On this day…
9th February, 1944 – Alice Walker born
Alice Walker is an internationally celebrated writer, poet and activist whose books include seven novels, four collections of short stories, four children’s books, and volumes of essays and poetry. She won the Pulitzer Prize in Fiction in 1983 and the National Book Award.
Walker has written many bestsellers; among them, The Temple of My Familiar (a wisdom tale that originates in prehistory); By The Light of My Father’s Smile ( sexuality and forgiveness as paths of healing); Possessing the Secret of Joy (1992), which explores the effects of female genital mutilation on one woman’s psyche as well as her body (she becomes a patient of a fictional Carl Jung). This novel led to the 1993 book and documentary film Warrior Marks: Female Genital Mutilation and the Sexual Blinding of Women, both collaborations with British-Indian filmmaker Pratibha Parmar, and We are the Ones We Have Been Waiting For: Inner Light in a Time of Darkness.(Meditations on spiritual and political issues).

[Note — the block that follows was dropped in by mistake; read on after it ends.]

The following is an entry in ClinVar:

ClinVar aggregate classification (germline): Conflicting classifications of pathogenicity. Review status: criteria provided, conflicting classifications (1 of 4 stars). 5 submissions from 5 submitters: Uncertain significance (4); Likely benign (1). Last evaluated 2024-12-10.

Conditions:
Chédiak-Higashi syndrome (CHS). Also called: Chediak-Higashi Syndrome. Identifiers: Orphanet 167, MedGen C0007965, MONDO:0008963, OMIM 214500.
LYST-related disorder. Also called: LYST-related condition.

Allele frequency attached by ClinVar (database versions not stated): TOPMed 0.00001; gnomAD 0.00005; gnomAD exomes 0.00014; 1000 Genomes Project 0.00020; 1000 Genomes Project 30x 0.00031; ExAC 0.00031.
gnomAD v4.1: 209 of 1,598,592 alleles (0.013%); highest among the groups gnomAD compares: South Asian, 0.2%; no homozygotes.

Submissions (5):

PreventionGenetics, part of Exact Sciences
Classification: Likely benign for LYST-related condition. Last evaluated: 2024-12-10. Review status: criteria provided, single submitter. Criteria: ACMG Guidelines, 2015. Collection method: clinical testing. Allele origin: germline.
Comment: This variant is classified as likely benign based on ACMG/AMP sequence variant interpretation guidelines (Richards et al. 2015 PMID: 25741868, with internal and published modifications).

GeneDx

Her other novels are: The Third Life of Grange Copeland (one family’s struggle to survive the sharecropping system – slavery under another name – in the South), Meridian (a spiritual biography of The Civil Rights Movement), The Color Purple (liberation from enforced, male dominant, religion and thought; also poses the question never asked by societies in which they occur: what becomes of the children whose parents are lynched/assassinated?) and Now Is the Time To Open Your Heart (a couple on the verge of separating decides to live together, fully in the present, despite awareness of the universal unraveling of societies around the globe).